Submitted by the office of Dave Roberts, San Diego County Board of Supervisors
It began as a routine, September day in Del Mar for the county insect detection specialist. But by the time it was over, the technician had trapped an exotic pest that, if unchecked, can trigger quarantines, destroy crops and cause serious losses within the county’s $1.8 billion agricultural economy.
The trapper had caught two, yellow-striped specimens. Within a day, the insects were confirmed as male Oriental fruit flies by authorities at a California Department of Food and Agriculture lab. State agricultural officials, with support from the county’s Department of Agriculture, Weights and Measures, quickly deployed dozens of “delimitation” traps along a 4 ½-mile radius from the find site and pored over the area in search of infestations.
Fortunately, they found none. Elsewhere in the county during recent months, trappers have found Oriental fruit flies in 4S Ranch and Escondido. Commercial growers will not suffer impacts unless more flies are detected.
Agricultural officials say that the discovery of five more males or a mated female or larva would trigger an agricultural quarantine. Oriental fruit flies are known to lay their eggs within 230 different kinds of fruits and vegetables. Once the eggs hatch, the maggots tunnel through the fruit and destroy the pulp. Then they exit the pulp and continue their life cycle by pupating in the soil. Local authorities say their biggest concerns are infestations of citrus or avocado orchards. Last year’s avocado harvest was valued at $154 million.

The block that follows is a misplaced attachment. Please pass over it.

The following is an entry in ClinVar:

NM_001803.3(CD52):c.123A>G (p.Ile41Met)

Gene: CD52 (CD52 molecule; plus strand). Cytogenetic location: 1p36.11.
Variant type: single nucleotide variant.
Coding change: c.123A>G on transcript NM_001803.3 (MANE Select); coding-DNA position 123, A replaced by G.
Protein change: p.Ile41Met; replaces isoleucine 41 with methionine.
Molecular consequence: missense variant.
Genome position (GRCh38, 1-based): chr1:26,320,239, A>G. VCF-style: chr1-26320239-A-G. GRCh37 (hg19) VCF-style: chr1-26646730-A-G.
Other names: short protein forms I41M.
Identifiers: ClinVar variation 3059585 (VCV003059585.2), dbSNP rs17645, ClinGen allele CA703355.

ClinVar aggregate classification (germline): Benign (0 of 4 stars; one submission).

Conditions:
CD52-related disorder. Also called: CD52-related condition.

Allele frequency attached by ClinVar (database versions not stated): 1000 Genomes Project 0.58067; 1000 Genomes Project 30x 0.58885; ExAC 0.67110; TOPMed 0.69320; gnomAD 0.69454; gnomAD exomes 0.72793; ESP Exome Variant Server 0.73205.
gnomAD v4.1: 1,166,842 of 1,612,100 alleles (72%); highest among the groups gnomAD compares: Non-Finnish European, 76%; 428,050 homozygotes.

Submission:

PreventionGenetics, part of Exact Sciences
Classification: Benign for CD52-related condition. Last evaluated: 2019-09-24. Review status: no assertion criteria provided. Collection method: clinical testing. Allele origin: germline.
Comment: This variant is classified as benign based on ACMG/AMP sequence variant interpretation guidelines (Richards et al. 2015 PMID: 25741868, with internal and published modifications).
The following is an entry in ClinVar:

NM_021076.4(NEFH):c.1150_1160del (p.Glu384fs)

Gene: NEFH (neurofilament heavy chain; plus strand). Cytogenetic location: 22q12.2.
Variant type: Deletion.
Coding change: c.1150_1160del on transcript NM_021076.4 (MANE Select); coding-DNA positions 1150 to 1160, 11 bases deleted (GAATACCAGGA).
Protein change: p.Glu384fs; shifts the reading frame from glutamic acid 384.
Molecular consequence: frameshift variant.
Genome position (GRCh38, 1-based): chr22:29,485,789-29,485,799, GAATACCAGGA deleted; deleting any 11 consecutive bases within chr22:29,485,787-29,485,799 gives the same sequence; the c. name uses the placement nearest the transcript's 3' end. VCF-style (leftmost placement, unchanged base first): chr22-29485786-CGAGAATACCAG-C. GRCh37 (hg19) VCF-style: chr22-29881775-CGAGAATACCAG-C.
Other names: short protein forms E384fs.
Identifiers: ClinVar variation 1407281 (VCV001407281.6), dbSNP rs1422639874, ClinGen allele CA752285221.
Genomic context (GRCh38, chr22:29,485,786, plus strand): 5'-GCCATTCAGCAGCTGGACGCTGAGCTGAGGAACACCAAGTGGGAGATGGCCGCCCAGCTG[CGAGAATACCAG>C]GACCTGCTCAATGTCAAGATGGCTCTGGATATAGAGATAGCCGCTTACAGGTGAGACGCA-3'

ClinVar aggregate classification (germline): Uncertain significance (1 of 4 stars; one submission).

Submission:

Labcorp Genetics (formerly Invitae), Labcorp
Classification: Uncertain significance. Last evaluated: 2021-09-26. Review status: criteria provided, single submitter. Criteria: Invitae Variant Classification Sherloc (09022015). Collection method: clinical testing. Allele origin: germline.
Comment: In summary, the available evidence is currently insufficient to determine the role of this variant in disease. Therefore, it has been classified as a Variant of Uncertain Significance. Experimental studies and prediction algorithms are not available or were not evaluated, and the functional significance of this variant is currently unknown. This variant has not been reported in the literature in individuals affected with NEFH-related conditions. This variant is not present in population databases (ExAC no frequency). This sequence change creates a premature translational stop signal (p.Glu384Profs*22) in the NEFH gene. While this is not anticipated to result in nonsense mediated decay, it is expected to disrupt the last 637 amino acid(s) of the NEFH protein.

Locally, avocados are the commodity that cover the greatest amount of planted acreage. “Infestations can cause a complete loss of crops,” said Priscilla Yeaney, a deputy county agricultural commissioner specializing in pest prevention. Escondido is home to 316 acres of production nurseries and 2,118 acres of avocados, citrus, tomatoes, grapes and persimmons.
A quarantine would impact all of them. How can you help? Deputy Commissioner Yeaney says Oriental fruit flies often arrive in fresh fruit or soil that is shipped to California in packages or through the mail. Fruit that looks perfectly good could have fruit fly maggots or eggs hidden beneath the skin. Please cooperate with agricultural officials if they ask to hang a trap on your property.
Every work day, about two-dozen insect detection specialists cover the county to service traps and look for bad bugs. The county’s pest-detection program also includes detector dogs that sniff out unauthorized shipments at FedEx and postal service transfer stations. The county employs an in-house entomologist and pathology team that is able to quickly identify suspicious pests.
Did you know that agriculture covers 420 square miles within the county? Our farmers produce more than 200 different agricultural commodities. Thank you for supporting our agricultural industry and the county officials who do so much to protect it.
Dave Roberts represents the Third District on the San Diego County Board of Supervisors, http://www.supervisordaveroberts.com/
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